TJPW’s busy Golden Week continued with the biggest show of the lot, as they hit up a sold-out Korakuen (superhero vs kaiju confirmed draw) for a topsy turvy card. With AEW requesting Yuka Sakazaki’s presence on short notice, MagiRabbi vs Free WiFi was going to have to open this one so she could rush off to the airport, meaning things were all a bit backwards. Still, no matter what order the matches come in, it was TJPW in Korakuen, a combo that rarely misses.
The Magical Sugar Rabbits (Yuka Sakazaki & Mizuki) defeated Free WiFi (Hikari Noa & Nao Kakuta) to retain the Princess Tag Titles
Yuka and Mizuki aren’t so much the Aces of the TJPW tag division as the unbeatable monsters. They are a step or two above the rest and usually come into these title defences with an evil grin, ready to both torment and defeat whoever has been silly enough to challenge them. This time, though, Free WiFi had different plans.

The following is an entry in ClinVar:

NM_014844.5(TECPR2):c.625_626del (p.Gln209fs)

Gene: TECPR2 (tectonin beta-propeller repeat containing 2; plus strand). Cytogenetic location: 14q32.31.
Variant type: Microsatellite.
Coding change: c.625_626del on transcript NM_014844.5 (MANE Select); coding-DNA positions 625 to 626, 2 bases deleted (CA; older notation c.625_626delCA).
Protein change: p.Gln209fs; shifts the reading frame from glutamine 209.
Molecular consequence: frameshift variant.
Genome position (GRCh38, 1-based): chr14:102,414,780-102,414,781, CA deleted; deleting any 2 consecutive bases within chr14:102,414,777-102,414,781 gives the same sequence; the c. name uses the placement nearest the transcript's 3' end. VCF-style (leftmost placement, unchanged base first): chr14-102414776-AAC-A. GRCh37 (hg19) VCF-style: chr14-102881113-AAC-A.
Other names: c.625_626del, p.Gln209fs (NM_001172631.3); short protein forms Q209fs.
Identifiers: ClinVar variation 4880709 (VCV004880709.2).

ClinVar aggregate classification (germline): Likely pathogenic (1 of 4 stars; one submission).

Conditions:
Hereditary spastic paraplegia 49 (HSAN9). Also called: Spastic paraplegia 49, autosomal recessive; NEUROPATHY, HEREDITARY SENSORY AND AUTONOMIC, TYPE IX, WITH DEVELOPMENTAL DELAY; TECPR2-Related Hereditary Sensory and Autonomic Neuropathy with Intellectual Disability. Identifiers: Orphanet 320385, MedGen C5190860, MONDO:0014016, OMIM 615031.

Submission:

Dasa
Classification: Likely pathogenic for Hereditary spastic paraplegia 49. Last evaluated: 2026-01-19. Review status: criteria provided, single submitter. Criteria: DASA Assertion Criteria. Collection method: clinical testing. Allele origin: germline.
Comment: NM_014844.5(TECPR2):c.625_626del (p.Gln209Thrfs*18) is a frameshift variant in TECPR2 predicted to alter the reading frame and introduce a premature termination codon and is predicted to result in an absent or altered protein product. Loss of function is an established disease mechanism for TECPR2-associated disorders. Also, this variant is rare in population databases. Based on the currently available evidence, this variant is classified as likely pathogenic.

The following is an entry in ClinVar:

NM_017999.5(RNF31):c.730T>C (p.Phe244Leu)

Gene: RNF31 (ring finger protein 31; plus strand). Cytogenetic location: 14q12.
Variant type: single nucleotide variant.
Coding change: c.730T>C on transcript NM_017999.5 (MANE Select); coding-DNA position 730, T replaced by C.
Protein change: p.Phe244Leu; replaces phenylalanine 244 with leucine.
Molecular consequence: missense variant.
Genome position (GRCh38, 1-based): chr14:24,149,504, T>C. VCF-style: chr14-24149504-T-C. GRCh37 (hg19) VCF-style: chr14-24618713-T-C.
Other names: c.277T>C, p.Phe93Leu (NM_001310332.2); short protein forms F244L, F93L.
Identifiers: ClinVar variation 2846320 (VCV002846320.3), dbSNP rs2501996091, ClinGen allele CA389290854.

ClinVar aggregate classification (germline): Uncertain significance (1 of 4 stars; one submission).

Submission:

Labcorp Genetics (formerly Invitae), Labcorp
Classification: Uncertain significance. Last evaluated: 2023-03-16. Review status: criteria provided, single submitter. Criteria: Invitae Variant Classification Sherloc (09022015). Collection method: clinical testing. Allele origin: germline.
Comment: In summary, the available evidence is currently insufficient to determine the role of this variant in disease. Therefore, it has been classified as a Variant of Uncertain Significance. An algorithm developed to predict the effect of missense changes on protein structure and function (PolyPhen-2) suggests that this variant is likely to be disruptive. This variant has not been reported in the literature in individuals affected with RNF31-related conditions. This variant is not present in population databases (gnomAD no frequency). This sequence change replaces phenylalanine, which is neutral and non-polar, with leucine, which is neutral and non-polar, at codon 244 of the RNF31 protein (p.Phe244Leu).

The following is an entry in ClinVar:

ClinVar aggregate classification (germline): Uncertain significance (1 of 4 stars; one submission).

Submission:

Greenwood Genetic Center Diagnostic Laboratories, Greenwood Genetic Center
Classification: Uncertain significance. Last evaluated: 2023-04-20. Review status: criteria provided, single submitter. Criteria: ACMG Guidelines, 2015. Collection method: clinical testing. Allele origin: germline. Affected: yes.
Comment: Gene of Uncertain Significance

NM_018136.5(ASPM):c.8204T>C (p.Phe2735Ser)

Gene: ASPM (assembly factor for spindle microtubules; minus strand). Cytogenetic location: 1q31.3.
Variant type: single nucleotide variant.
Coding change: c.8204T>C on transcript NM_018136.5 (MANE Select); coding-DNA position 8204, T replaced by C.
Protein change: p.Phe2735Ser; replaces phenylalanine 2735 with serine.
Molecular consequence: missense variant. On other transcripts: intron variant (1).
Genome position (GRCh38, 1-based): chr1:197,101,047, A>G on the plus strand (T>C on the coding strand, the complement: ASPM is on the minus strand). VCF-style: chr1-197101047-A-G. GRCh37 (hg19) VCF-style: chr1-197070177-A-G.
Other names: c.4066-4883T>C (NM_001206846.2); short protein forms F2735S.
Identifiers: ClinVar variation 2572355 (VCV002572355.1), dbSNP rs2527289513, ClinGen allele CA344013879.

The opening of this match is one of the rare occasions where you will see MagiRabbi on the back foot. Free WiFi quickly went to work, putting their plan into motion by scampering around the ring, pulling off turnbuckle pads or grabbing chairs behind Ref Kiso’s back. Yuka and Mizuki are normally the antagonists of any situation, but Nao and Noa had different plans. They bent every rule and cut every corner to make those titles theirs.
Unfortunately for Free WiFi, the more MagiRabbi struggled, the darker Yuka’s eyes got. Yes, their plan was good, but what they hadn’t anticipated was the unleashing of the beast, and when Yuka Sakazaki is pissed off, your best option is to run. She came back into this with the fury of someone who had her face slammed into an exposed turnbuckle, and Hikari and Kakuta learnt a painful lesson. Most of the time, Yuka is holding back.
It all made for a brilliant match as they strengthened MagiRabbi’s status while making it clear that Noa and Nao were onto something. Yuka and Mizuki were forced to dig deep and come up with a different way to win, and while it was successful, they’re so powerful that making them think can be worn as a badge of honour by Free WiFi.
Verdict: Don’t Piss Off Yuka
Reika Saiki and Arisu Endo fought to a time-limit draw in an exhibition match